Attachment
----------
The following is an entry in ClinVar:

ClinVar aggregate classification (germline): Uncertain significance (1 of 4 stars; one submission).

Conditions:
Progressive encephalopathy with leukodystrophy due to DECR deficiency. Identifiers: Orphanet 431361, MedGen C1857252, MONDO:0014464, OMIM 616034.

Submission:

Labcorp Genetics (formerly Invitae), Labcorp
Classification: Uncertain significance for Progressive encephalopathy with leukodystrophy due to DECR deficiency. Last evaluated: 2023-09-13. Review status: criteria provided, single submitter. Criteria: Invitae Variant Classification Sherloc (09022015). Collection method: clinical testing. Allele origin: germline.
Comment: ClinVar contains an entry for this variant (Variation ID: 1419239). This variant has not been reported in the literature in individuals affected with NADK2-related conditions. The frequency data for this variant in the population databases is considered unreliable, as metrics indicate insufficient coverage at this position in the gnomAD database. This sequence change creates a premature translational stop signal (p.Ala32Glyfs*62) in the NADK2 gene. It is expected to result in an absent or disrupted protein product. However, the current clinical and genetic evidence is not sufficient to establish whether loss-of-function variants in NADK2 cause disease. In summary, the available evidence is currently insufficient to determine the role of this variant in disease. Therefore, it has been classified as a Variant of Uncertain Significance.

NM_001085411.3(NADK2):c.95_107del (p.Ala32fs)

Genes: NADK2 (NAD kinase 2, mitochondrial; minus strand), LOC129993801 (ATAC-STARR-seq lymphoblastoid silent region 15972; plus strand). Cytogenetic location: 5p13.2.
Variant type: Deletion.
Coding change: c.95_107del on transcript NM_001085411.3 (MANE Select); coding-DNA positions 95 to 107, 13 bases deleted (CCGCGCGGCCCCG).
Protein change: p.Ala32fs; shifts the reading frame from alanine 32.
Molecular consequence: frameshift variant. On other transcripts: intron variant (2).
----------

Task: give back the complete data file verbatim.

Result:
The following is an entry in ClinVar:

ClinVar aggregate classification (germline): Uncertain significance (1 of 4 stars; one submission).

Conditions:
Progressive encephalopathy with leukodystrophy due to DECR deficiency. Identifiers: Orphanet 431361, MedGen C1857252, MONDO:0014464, OMIM 616034.

Submission:

Labcorp Genetics (formerly Invitae), Labcorp
Classification: Uncertain significance for Progressive encephalopathy with leukodystrophy due to DECR deficiency. Last evaluated: 2023-09-13. Review status: criteria provided, single submitter. Criteria: Invitae Variant Classification Sherloc (09022015). Collection method: clinical testing. Allele origin: germline.
Comment: ClinVar contains an entry for this variant (Variation ID: 1419239). This variant has not been reported in the literature in individuals affected with NADK2-related conditions. The frequency data for this variant in the population databases is considered unreliable, as metrics indicate insufficient coverage at this position in the gnomAD database. This sequence change creates a premature translational stop signal (p.Ala32Glyfs*62) in the NADK2 gene. It is expected to result in an absent or disrupted protein product. However, the current clinical and genetic evidence is not sufficient to establish whether loss-of-function variants in NADK2 cause disease. In summary, the available evidence is currently insufficient to determine the role of this variant in disease. Therefore, it has been classified as a Variant of Uncertain Significance.

NM_001085411.3(NADK2):c.95_107del (p.Ala32fs)

Genes: NADK2 (NAD kinase 2, mitochondrial; minus strand), LOC129993801 (ATAC-STARR-seq lymphoblastoid silent region 15972; plus strand). Cytogenetic location: 5p13.2.
Variant type: Deletion.
Coding change: c.95_107del on transcript NM_001085411.3 (MANE Select); coding-DNA positions 95 to 107, 13 bases deleted (CCGCGCGGCCCCG).
Protein change: p.Ala32fs; shifts the reading frame from alanine 32.
Molecular consequence: frameshift variant. On other transcripts: intron variant (2).